This Time Around, Supersonic is a Global Collaboration

No longer a race between nations, Boom brings together a global team to build the sustainable supersonic future

Boom's Overture, the world's fastest airliner -- optimized for speed, safety, and sustainability.

Overture, the flagship sustainable, supersonic airliner from Boom Supersonic, is being built by a global team of partners and suppliers from countries that include Spain, Italy, and France. Boom believes that it takes a worldwide team to make the world dramatically more accessible.

The last time the world was developing supersonic travel following the emergence of the jet age, it was a fierce competition across countries, continents, and political systems. In the supersonic race of the 1960s, the French and English were developing Concorde, the United States was working on the Boeing 2707, and the Soviet Union, the Tupolev Tu-144.

Fast forward 60 years and today it’s clear that enduring success lies in collaboration. The supersonic future is best realized through joining forces across borders and bringing together the best of the best in the global aerospace industry. 

That mindset has brought together an expanding global network of suppliers to apply their expertise to the world’s fastest airliner, Overture – optimized for speed, safety and sustainability. While Boom is based in the US, its network of partners spans the globe.

Looking back at the race to supersonic transport

In the 1960s, supersonic transport (SST) projects were launched in Europe, USSR, and the US. These government-led SST projects were focused on geopolitical competition with other nations rather than collaboration, and this build-at-any-cost approach trumped the practical economics usually factored into aircraft development programs. This explains why Concorde is known as a technological marvel with restrictive airline economics.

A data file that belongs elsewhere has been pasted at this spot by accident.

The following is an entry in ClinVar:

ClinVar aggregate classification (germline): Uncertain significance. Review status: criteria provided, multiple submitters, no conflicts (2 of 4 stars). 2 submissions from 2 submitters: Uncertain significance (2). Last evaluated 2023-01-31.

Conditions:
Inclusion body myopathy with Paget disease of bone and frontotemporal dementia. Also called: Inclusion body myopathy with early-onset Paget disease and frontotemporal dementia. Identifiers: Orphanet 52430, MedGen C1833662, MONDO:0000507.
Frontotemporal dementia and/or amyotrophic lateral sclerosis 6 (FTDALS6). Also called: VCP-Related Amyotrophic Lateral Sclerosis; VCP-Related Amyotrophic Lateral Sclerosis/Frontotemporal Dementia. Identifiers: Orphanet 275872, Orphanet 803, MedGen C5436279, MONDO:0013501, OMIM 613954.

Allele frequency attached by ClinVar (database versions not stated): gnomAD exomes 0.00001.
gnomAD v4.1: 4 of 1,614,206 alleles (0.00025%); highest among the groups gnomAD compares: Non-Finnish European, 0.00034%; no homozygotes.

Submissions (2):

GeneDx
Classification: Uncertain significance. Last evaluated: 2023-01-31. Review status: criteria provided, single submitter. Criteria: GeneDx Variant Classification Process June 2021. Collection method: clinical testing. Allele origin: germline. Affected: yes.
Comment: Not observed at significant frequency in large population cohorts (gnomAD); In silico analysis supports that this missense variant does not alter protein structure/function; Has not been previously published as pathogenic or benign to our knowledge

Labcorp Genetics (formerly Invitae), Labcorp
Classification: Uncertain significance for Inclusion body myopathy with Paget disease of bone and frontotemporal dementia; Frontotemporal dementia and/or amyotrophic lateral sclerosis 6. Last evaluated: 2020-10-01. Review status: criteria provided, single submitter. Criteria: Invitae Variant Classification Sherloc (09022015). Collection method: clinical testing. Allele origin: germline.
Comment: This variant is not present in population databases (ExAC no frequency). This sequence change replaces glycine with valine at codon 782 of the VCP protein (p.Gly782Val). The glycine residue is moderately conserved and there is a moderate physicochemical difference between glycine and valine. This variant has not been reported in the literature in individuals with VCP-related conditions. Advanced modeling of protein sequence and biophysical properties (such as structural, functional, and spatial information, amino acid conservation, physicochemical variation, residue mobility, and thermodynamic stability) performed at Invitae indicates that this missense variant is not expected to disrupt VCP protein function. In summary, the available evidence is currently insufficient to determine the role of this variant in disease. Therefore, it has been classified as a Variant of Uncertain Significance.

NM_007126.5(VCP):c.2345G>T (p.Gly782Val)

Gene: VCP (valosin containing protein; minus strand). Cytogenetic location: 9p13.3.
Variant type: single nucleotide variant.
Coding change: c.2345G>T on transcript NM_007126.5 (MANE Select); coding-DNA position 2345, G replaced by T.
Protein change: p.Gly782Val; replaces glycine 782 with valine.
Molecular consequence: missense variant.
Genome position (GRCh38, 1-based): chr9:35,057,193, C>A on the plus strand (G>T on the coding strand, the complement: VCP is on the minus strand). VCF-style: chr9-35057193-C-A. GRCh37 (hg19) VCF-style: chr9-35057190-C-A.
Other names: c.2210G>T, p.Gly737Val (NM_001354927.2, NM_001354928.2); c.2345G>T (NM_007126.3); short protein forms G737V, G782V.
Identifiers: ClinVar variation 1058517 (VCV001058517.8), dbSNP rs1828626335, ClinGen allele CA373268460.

Concorde vs. Concord?

Concorde was a joint venture between the French and British governments – representing success in international cooperation, though the goal remained to beat out the rest of the world. The name Concorde, meaning agreement or harmony, was selected to reflect the treaty between England and France. However, the relationship was not always harmonious, as the two countries went back and forth over spelling the word with an “e” (the French spelling) or without (the English spelling) during occasional disagreements.

Concorde went on to fly for 27 years, predominantly by British Airways and Air France across a limited set of transatlantic routes. Ultimately, the cost to service and maintain the plane and restrictive ticket prices led to its shutdown in 2003. However, by then, Concorde had shown the world that supersonic travel was not just possible, but a breakthrough in connecting people around the globe.

Nearing the end of the supersonic competition

While Concorde is history’s best known commercial supersonic aircraft, the Soviet Tupelov Tu-144 actually flew first, beating Concorde to that milestone in 1968. The USSR’s focus on beating the West in the supersonic race led to a rushed schedule. Following a crash at the Paris Air Show in 1973, the program was delayed and then canceled after only 55 roundtrip flights which were plagued with issues and notoriously loud and uncomfortable for passengers on board.

Development of the Boeing 2707 was stopped when Congress canceled its subsidy in 1971. While it never took to the skies, there are lessons to be learned from the program that Boom is tapping into through a key member of that engineering team, former Boeing CEO Phil Condit.

Phil Condit, Boom Supersonic Advisory Council member and ex Boeing executive -- at the Paris Air Show 2023.

“I found, in Boom Supersonic, the right team with the right product.”

Phil Condit, Boom Supersonic Advisor

Now a member of Boom’s Advisory Council, Phil Condit is a legend in the aerospace industry who began his career working on the Boeing SST and is now bringing that expertise to the development of Overture.

“I began my career almost 60 years ago, working on the Boeing SST. And so now I get to go full circle. I get the privilege of advising as Boom designs and brings to production a sustainable, supersonic airliner. I will always be proud of the airplanes that I worked on, but even more excited by the future.”

Looking ahead to the supersonic future